Healing of soul and body

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Jul 23, 2021, 2:45:02 AMJul 23
Healing of soul and body

"Now in the narrative of the paralytic a number of people are brought
forward for healing. Jesus' words of healing are worthy of reflection.
The paralytic is not told, 'Be healed.' He is not told, 'Rise and
walk.' But he is told, 'Take heart, my son; your sins are forgiven
you.' The paralytic is a descendant of the original man, Adam. In one
person, Christ, all the sins of Adam are forgiven. In this case the
person to be healed is brought forward by ministering angels. In this
case, too, he is called a son, because he is God's first work. The
sins of his soul are forgiven him, and pardon of the first
transgression is granted. We do not believe the paralytic committed
any sin [that resulted in his illness], especially since the Lord said
elsewhere that blindness from birth had not been contracted from
someone's sin or that of his parents" [John 9:1-3].
 by Hilary of Poitiers (315-367 AD)(excerpt from commentary ON MATTHEW 8.5)

July 23rd - Blessed Joan of Orvieto

 Joan was a peasant girl of Carnaiola, and was, and is at Orvieto,
commonly called Vanna. She was left an orphan at the age of five, and
her companions tried to frighten her by telling her that now she would
have no one to look after her and she would starve. This did not
disturb her and she retorted to them that "I've got a better father
than you have!" When asked what she meant she led them to the church
and pointed triumphantly to an image of a guardian angel: "He will
look after me!"  Her trust was justified, for she was adopted by a
family in Orvieto, who brought her up and arranged a marriage for her.
But Joan had different ideas. She ran away to the house of a friend
and joined the third order of St. Dominic. Henceforward her life was
one of unwearied devotion to God and attention to the poor; it was
known that she bore particular good will towards those who were unkind
to her, doing penance for their sins, and it became a byword in
Orvieto that anyone who wanted Sister Joan's prayers should do her a
bad turn.

Numerous ecstasies and other unusual occurrences were reported of her.

For some years she was under the spiritual direction of Bl. James of
Mevania, stationed at the Dominican priory in Orvieto; there is a
remarkable story told of Joan confessing to him at Orvieto, when he
was in fact lying dead at Bevagna.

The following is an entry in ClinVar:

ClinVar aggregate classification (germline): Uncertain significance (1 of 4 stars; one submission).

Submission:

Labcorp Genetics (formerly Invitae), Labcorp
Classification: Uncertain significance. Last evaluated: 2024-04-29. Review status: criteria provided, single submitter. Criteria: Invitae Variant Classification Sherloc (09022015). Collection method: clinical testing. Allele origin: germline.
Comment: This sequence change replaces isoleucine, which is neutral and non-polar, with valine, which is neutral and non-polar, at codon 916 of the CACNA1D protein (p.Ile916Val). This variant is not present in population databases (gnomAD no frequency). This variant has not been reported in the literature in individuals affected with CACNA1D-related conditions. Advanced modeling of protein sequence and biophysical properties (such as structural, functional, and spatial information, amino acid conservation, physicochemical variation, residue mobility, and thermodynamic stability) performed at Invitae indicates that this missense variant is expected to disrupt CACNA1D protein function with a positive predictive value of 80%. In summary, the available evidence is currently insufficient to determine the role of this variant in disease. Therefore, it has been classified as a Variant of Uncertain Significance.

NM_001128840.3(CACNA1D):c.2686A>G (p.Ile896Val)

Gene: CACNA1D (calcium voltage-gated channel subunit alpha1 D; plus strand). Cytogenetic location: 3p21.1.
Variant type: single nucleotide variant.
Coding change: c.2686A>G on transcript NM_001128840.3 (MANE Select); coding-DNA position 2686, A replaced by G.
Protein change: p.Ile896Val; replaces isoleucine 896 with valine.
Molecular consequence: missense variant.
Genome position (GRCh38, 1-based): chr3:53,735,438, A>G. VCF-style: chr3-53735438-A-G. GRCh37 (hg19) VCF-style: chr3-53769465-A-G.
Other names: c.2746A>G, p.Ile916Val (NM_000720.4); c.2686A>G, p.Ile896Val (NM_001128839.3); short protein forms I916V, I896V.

Joan predicted among other things some of the miracles that would
happen after her own death, but made every effort to conceal the
supernatural favours that were accorded her; her detachment from the
world, her humility and her sweetness she could not hide. She always
maintained great devotion to the holy angels, and died in their care
on July 23, 1306.  Her cultus was approved in 1754.

Bl. Joan is known to us primarily by a Latin life that was written by
James Scaiza this was edited in 1853, and other editions in Italian
were issued by L. Furni and by L. Passarini. See also Procter,
Dominican Saints, and M. C. Ganay, Les bienheureuses Dominicaines

Saint Quote:
 [The devil] dreads fasting, prayer, humility, and good works: He is
not able even to stop my mouth who speak against him. The illusions of
the devil soon vanish, especially if a man arms himself with the Sign
of the Cross. The devils tremble at the Sign of the Cross of our Lord,
by which He triumphed over and disarmed them.
--Saint Antony Abbot

Bible Quote:
For the rest, brethren, whatsoever things are true, whatsoever modest,
whatsoever just, whatsoever holy, whatsoever lovely, whatsoever of
good fame, if there be any virtue, if any praise of discipline: think
on these things.  [Philippians 4:8 ] DRB

ON What Humility is Not [V]

We are inclined sometimes to aim at a false humility and so to be
hindered in our attainment of true humility. We must be on our guard
against errors in this. Humility does not consist in shutting our eyes
to the talents, ability, graces, and accomplishments that we possess.
To do so is to refuse to acknowledge the good gifts that God had given
us. If we have skill in music, in conversation, in painting, in
languages, it is no humility to deny the fact. We ought to thank God
for His goodness in bestowing upon us this talent. What is contrary to
humility is to take the credit to ourselves, and to plume ourselves on
what we have received from God.

Humility does not consist in self-depreciation and in running
ourselves down before others. This is often a cloak for pride.
Sometimes its object is to obtain from others the praise we deny to
ourselves; sometimes it is a marked expression of discontent. The
continual song: "What a poor worm am I!" is very much opposed to the
spirit of the Catholic Church, and to the cheerfulness that every
Christian ought to show in his words.

Nor does humility consist in, or even admit of discouragement. If we
are discouraged, it generally means that we think more about our own
success than about the glory of God. It means that we are not
perfectly resigned; it means that our pride is wounded and our
self-will thwarted, or that we have worldly motives in what we do, and
seek honor from men and not from God. True humility is willing to fail
in its projects if God so wills it. Examine yourself on these
particulars, and see whether yours is true or false humility.

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